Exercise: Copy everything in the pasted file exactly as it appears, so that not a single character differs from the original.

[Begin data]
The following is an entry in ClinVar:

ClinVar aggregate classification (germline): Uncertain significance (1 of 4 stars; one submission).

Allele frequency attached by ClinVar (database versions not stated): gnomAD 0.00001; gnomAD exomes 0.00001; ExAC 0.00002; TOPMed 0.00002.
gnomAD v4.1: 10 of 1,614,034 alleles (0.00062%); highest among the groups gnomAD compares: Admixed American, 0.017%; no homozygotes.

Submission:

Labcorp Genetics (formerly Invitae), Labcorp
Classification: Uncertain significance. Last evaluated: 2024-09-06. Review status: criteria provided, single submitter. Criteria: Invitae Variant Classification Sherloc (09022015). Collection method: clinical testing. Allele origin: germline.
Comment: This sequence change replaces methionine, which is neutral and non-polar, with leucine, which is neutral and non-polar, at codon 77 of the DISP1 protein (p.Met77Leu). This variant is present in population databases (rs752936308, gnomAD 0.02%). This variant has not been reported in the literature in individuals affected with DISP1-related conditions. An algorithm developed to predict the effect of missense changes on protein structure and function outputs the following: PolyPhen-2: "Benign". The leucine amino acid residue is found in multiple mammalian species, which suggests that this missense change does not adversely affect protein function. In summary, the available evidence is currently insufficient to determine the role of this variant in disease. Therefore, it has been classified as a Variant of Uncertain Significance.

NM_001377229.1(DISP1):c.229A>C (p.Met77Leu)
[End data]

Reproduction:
The following is an entry in ClinVar:

ClinVar aggregate classification (germline): Uncertain significance (1 of 4 stars; one submission).

Allele frequency attached by ClinVar (database versions not stated): gnomAD 0.00001; gnomAD exomes 0.00001; ExAC 0.00002; TOPMed 0.00002.
gnomAD v4.1: 10 of 1,614,034 alleles (0.00062%); highest among the groups gnomAD compares: Admixed American, 0.017%; no homozygotes.

Submission:

Labcorp Genetics (formerly Invitae), Labcorp
Classification: Uncertain significance. Last evaluated: 2024-09-06. Review status: criteria provided, single submitter. Criteria: Invitae Variant Classification Sherloc (09022015). Collection method: clinical testing. Allele origin: germline.
Comment: This sequence change replaces methionine, which is neutral and non-polar, with leucine, which is neutral and non-polar, at codon 77 of the DISP1 protein (p.Met77Leu). This variant is present in population databases (rs752936308, gnomAD 0.02%). This variant has not been reported in the literature in individuals affected with DISP1-related conditions. An algorithm developed to predict the effect of missense changes on protein structure and function outputs the following: PolyPhen-2: "Benign". The leucine amino acid residue is found in multiple mammalian species, which suggests that this missense change does not adversely affect protein function. In summary, the available evidence is currently insufficient to determine the role of this variant in disease. Therefore, it has been classified as a Variant of Uncertain Significance.

NM_001377229.1(DISP1):c.229A>C (p.Met77Leu)